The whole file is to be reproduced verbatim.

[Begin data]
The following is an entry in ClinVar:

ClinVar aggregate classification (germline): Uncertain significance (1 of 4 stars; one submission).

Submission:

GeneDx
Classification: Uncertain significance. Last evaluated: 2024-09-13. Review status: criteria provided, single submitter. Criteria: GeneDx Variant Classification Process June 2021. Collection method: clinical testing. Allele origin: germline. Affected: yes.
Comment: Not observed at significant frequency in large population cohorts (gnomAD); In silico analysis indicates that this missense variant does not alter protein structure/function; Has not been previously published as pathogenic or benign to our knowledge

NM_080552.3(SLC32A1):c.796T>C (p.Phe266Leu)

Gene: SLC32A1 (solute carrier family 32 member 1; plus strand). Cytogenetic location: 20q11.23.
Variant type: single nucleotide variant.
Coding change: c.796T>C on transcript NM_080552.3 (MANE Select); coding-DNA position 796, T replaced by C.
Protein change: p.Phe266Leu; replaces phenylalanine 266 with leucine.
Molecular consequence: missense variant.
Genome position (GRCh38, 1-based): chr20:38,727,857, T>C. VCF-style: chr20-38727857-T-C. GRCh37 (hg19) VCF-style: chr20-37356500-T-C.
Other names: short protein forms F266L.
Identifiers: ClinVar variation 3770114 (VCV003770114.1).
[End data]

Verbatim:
The following is an entry in ClinVar:

ClinVar aggregate classification (germline): Uncertain significance (1 of 4 stars; one submission).

Submission:

GeneDx
Classification: Uncertain significance. Last evaluated: 2024-09-13. Review status: criteria provided, single submitter. Criteria: GeneDx Variant Classification Process June 2021. Collection method: clinical testing. Allele origin: germline. Affected: yes.
Comment: Not observed at significant frequency in large population cohorts (gnomAD); In silico analysis indicates that this missense variant does not alter protein structure/function; Has not been previously published as pathogenic or benign to our knowledge

NM_080552.3(SLC32A1):c.796T>C (p.Phe266Leu)

Gene: SLC32A1 (solute carrier family 32 member 1; plus strand). Cytogenetic location: 20q11.23.
Variant type: single nucleotide variant.
Coding change: c.796T>C on transcript NM_080552.3 (MANE Select); coding-DNA position 796, T replaced by C.
Protein change: p.Phe266Leu; replaces phenylalanine 266 with leucine.
Molecular consequence: missense variant.
Genome position (GRCh38, 1-based): chr20:38,727,857, T>C. VCF-style: chr20-38727857-T-C. GRCh37 (hg19) VCF-style: chr20-37356500-T-C.
Other names: short protein forms F266L.
Identifiers: ClinVar variation 3770114 (VCV003770114.1).